Top 10 Famous Ship Paintings from the Age of Exploration and Conquest

Famous Ship Paintings: Within the realm of painting and sculpture, marine art, or ship paintings, occupy a sizable niche. These paintings reflect a multitude of subjects, concepts, emotions, and historical periods, such as ships engaged in combat, commerce vessels gliding over the horizon, historical exploration vessels, pirate and mighty general ships, and so forth.

The majority of the world’s well-known ship paintings originate from the 16th to the 18th centuries, during the Age of Exploration and Conquest. During these eras, the shipping industry underwent a revolution due to the swift progress made in nautical technology. A large number of new ships were being built to meet the demands of strong naval nations such as Portugal, Spain, and eventually the British Empire.

These mercantilist economies relied heavily on ships of this era, which facilitated trade between South East Asia, the Americas, and Europe. That could be the reason why both art aficionados and history buffs find ship paintings intriguing.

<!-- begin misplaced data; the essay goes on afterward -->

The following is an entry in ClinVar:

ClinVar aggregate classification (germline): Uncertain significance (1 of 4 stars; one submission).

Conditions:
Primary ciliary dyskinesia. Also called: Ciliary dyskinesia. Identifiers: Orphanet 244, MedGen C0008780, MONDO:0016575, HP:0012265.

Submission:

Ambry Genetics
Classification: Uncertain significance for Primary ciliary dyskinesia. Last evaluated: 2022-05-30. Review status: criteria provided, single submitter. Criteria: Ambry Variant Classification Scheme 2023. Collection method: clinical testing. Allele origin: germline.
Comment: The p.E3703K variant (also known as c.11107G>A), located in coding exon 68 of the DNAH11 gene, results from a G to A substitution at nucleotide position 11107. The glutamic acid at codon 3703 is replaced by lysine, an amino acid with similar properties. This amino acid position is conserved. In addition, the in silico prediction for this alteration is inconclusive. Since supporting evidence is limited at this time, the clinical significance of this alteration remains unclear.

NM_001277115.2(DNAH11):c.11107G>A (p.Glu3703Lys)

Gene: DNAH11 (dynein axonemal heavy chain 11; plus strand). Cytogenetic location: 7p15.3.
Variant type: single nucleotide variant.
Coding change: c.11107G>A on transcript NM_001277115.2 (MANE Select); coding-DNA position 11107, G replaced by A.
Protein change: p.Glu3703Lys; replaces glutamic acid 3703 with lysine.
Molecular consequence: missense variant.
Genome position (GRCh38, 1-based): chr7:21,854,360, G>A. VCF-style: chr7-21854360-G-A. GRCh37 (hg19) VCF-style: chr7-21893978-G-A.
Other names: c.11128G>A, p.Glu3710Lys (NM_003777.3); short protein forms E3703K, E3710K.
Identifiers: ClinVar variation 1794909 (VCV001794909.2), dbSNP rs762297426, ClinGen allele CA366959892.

Let’s examine the top 10 well-known ship paintings in the world in this post.

Top 10 Famous Ship Paintings

The Valiant Temeraire was pulled to her final berth and split up (1838) - Ship Painting

1. The Valiant Temeraire was pulled to her final berth and split up (1838)

One of the most well-known works of art by the English painter Joseph Mallord William Turner, it shows the final journey of the 90-gun HMS Temeraire, the premier vessel of the Admiralty, as it is being towed from the Thames River to Rotherhithe in London in order to be demolished.

The 1838 oil painting on canvas attracted a lot of interest from viewers and art enthusiasts because of its vibrant color scheme and symbolic meaning. It was painted during the Romantic era and depicted the advent of steamships.

The seasoned ship, which the opposing governments once despised, was crucial to the outcome of the Battle of Trafalgar in 1805, which pitted the combined fleets of the Spanish and French Navies against the British Royal Navy.